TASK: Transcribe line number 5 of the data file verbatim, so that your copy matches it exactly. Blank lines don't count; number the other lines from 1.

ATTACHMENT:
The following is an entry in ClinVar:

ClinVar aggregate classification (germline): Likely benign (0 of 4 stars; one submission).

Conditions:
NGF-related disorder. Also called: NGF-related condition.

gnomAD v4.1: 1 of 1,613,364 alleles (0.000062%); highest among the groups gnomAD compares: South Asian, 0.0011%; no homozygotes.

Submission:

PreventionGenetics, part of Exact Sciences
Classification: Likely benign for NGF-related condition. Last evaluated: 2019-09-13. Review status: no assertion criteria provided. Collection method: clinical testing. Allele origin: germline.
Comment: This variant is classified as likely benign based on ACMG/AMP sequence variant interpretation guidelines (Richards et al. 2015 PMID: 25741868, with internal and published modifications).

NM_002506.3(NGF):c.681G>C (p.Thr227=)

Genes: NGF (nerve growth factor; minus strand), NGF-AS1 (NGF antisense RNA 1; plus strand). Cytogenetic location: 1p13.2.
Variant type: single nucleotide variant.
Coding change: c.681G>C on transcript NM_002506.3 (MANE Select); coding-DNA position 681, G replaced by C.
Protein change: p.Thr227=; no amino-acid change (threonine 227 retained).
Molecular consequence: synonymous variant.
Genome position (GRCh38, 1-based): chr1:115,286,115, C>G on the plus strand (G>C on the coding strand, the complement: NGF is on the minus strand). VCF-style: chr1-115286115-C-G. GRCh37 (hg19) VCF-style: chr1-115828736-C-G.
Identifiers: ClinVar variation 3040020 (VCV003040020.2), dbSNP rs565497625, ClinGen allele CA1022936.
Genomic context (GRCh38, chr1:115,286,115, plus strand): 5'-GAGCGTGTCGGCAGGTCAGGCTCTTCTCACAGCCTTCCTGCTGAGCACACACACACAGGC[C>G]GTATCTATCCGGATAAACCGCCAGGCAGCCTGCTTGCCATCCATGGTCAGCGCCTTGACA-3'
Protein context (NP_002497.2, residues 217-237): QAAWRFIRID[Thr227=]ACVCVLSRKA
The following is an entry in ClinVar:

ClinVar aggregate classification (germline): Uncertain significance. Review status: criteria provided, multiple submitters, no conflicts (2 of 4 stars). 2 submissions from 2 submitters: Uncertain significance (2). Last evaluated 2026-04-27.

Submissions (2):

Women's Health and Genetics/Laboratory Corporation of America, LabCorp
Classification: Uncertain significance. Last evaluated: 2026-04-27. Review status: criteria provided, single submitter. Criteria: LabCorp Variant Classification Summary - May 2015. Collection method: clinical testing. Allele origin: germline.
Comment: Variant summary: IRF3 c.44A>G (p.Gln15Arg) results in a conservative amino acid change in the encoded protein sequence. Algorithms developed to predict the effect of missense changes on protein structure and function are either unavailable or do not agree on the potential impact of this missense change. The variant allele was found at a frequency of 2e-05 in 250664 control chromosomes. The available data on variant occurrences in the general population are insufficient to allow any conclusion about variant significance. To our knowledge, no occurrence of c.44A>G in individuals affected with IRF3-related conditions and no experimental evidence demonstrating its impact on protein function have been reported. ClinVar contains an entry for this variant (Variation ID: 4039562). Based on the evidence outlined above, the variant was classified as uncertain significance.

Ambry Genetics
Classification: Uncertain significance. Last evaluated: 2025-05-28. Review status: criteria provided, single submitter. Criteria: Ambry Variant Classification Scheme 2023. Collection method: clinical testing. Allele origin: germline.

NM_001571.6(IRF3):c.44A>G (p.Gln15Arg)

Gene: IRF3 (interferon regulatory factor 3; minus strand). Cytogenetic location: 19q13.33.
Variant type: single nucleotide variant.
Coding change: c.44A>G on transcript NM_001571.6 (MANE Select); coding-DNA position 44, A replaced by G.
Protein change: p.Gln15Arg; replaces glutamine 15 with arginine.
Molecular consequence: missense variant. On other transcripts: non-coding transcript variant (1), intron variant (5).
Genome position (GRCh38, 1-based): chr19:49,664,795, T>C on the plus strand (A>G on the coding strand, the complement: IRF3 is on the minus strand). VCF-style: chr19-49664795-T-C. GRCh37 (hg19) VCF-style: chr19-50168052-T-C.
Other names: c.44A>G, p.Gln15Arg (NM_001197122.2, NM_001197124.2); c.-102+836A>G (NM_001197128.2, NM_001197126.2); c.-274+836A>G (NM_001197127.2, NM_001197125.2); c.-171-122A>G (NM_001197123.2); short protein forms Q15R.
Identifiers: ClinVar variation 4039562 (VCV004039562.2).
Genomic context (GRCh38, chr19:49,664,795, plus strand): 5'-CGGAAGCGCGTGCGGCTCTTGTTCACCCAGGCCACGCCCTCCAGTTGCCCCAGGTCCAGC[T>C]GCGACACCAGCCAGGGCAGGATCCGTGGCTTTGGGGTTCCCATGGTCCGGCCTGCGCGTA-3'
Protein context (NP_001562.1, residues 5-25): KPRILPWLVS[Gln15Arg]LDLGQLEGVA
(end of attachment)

gnomAD v4.1: 1 of 1,613,364 alleles (0.000062%); highest among the groups gnomAD compares: South Asian, 0.0011%; no homozygotes.